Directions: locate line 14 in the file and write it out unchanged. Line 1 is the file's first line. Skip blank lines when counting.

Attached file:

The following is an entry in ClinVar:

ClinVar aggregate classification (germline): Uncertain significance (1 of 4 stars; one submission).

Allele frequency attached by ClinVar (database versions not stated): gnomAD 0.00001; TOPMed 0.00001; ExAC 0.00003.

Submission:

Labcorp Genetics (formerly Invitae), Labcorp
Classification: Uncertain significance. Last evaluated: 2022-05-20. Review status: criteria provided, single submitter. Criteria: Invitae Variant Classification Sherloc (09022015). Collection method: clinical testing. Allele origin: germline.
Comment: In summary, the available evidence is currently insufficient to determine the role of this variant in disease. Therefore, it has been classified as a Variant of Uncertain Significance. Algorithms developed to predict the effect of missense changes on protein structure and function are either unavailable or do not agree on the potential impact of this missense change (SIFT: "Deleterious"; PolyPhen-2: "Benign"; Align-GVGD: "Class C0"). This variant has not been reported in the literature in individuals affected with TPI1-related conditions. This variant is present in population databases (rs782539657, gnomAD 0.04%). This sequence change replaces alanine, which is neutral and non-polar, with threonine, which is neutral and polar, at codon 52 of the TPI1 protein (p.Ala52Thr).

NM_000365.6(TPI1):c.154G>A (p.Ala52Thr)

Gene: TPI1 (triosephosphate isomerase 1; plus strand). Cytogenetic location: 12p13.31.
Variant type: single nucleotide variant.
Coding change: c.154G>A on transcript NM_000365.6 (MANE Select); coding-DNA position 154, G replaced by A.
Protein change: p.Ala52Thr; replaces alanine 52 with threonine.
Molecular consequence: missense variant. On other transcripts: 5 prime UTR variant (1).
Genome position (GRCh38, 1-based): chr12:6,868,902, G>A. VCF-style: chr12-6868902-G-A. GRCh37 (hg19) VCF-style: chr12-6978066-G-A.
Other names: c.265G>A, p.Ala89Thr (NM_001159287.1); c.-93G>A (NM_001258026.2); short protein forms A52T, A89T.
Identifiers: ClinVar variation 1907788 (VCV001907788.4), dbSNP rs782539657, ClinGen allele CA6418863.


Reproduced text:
Genome position (GRCh38, 1-based): chr12:6,868,902, G>A. VCF-style: chr12-6868902-G-A. GRCh37 (hg19) VCF-style: chr12-6978066-G-A.